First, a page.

For starters, the project started with an engine of about 600hp but then had its capacity cut by 16%. How much of its power output was to be lost with that? With a change from gasoline to methanol something of that loss would be reclaimed but when mentioning the change of fuel what kind of engine modifications (pistons, cylinder head etc.) would be required to make the engine cope with the more aggressive methanol fuel? And how about the changes required on the fuel supply system?

And then Murphy had stated to believe that as long as the car would make the cut, the engine would run all day as he phrased it. But was such a claim to be taken seriously? The 512 engine was of course designed and built as an endurance engine so some stamina could be expected from the basic engine. If such stamina would be automatically transferred onto the smaller 4.2-litre engine remains a question that cannot be answered instantly. Another point for doubt is that it was a type of stamina required from an engine that in a long-distance race was used in a large rev range while at Indy the operational rev range window was expected to be smaller and with far more periods of revving at the maximum in a way the original 5-litre version never did: Its biggest challenge was Le Mans where the Hunaudières straight had to be dealt with. Now that was a straight stretch of road of some 6km, which equalled 1.5 times the entire lap at Indy.

Anyway, it is next to impossible to predict a power figure for the reworked engine. But I dare to state that it likely wouldn't have surpassed 700 hp. And that was nowhere near enough.

In the chapter about Uncle Franco and Ferrari's 1971-1973 plans for Indy I mentioned that in 1973 the all-dominant turbocharged Offy was capable of producing some 1000hp and more in qualifying. I also briefly mentioned how the 1973 race was a disaster that needed to be forgotten very quickly and that rule changes were made to assure that for 1974 turbo boost was maximized to 2.6atm (80" Hg) which reduced the Offies' output to some 750hp and some 800hp for the AJ Foyt-operated Ford/Foyt Quadcam V8.

In 1975, the teams had gained a bit on these values, so in other words, Dan Murphy would have been up against 700hp+ machinery with an engine that produced less than 700hp and, to make things even more difficult, an engine that most likely would have been heavier than the majority of its opponents. An Offy is no small engine despite having only four cylinders but in sheer size a V12 that originally had a capacity of 5 litres (derived from an engine that was even larger at 6.2 litres) was far more substantial in size and weight.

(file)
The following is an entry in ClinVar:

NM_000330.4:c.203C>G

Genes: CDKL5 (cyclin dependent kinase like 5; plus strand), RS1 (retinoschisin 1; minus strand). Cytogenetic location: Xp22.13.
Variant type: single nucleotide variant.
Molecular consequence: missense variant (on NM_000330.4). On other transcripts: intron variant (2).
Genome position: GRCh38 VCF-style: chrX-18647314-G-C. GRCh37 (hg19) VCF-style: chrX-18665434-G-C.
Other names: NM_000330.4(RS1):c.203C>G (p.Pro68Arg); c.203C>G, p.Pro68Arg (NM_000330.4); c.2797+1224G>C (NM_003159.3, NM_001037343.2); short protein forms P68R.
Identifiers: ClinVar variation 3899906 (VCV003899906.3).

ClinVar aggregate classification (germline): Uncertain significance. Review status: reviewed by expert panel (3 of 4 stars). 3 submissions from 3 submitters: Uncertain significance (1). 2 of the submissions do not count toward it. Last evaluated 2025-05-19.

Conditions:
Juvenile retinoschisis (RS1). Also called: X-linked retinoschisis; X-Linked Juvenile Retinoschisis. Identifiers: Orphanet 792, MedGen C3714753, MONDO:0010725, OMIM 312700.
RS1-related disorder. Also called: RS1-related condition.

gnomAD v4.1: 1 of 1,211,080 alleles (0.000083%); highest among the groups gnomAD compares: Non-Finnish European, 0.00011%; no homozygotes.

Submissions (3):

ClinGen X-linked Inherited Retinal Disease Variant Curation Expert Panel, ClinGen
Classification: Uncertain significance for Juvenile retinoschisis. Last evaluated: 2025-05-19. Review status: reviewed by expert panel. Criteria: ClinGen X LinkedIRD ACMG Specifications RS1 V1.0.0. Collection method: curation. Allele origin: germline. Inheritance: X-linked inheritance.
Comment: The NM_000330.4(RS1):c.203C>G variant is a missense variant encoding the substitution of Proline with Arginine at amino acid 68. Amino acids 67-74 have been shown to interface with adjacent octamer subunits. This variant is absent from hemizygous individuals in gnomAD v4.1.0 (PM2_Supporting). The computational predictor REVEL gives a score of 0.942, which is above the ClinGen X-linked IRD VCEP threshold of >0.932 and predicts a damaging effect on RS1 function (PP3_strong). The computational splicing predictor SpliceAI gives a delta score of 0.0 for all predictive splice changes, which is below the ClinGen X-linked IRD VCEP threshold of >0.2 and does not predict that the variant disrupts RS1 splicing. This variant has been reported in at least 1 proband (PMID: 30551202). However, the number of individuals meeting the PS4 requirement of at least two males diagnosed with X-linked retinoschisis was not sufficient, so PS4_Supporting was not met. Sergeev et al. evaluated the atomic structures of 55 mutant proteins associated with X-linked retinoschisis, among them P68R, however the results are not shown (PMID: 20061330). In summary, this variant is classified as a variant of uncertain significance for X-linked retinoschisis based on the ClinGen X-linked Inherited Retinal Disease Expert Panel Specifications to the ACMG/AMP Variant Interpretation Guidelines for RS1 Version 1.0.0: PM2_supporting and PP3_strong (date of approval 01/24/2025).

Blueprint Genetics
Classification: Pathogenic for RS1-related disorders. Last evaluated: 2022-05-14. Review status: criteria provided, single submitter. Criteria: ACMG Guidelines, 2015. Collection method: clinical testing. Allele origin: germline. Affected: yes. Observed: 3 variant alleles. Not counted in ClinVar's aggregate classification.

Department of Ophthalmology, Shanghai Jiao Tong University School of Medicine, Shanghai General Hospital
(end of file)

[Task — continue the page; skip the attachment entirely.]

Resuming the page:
Ferrari 512 Ferrari 512 Ferrari 512

A few pictures of the V12 engine in a 512. (photo HG)

In hindsight, but even at the time already, one might have wondered why Murphy ever saw any potential in this project, still in a time when no single team would even remotely think about entering a normally aspirated DOHC, 4-valves-per-cylinder engined Indycar. Even the lone atmo-engined car entered in 1974 had a reworked smallblock Chevy pushrod V8, thus two valves per cylinder and pushrod valve activation with a single camshaft. The effort was definitely not top level so that made the achievements not quite representative of what atmo engines were capable of, but it wasn't much.

(In fact, it was only in 1979, after massive reductions of turbo boost, that normally aspirated stock blocks finally stood a slight chance of making the Indy starting field again.)

The Cicada-Ferrari project was never carried out as it was intended by Dan Murphy. But what did eventually happen? The Cicada did appear at the Speedway that year, as it had in '72 and '74 but with a regular Offy in its engine bay and without the massive radiator & wing arrangement as was suggested on the Ferrari-engined version. Instead, it carried vertical air intakes on each side of the cockpit that resembled vestigial wings, so was the Cicada imitating the Drosophila Melanogaster?

Drosophila Melanogaster

A Drosophila Melanogaster 'vestigial'. How many readers recognize it from the biology lessons that proved and made you understand the genetic laws of Gregor Mendel?

The aforementioned “1975 500” annual by Davidson said that after first mentioning Murphy's Cicada appeared on track with Offy power nothing was heard of the Ferrari-engined project in recent weeks. As Davidson mentioned that according to Dan Murphy a factory engine was to be involved as well, one might wonder about the kind of factory input that had been planned. A search for further clues about the tie-up between Cicada and Ferrari failed to provide details.

So is that as far as the Cicada-Ferrari went? Let's at least have a look at how one part of the combo that did make it onto the track did that year, as Dan Murphy failed to bring the Offy-powered Cicada up to speeds sufficient enough to pass the mandatory rookie test.